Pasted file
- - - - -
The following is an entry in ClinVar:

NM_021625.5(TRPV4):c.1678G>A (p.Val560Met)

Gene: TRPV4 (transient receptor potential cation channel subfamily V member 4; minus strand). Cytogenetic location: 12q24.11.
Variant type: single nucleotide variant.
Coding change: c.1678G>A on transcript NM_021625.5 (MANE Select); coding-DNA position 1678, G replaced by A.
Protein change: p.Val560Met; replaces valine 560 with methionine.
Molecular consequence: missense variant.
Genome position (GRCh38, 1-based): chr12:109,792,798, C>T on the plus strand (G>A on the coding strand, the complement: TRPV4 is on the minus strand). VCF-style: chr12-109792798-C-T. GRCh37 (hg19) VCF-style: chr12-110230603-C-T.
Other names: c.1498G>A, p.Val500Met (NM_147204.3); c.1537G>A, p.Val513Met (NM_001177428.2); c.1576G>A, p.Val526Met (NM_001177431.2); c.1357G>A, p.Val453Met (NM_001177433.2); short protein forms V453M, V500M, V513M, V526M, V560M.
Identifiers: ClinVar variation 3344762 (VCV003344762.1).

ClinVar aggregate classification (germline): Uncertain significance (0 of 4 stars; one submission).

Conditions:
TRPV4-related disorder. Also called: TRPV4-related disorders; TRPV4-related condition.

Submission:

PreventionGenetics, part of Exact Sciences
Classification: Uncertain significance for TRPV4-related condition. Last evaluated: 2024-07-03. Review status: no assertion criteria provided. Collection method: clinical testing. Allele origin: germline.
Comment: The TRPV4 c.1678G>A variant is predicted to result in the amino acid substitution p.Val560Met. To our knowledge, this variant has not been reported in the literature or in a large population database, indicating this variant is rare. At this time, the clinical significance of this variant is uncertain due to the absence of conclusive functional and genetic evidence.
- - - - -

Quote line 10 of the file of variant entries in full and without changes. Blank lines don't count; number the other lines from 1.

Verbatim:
Identifiers: ClinVar variation 3344762 (VCV003344762.1).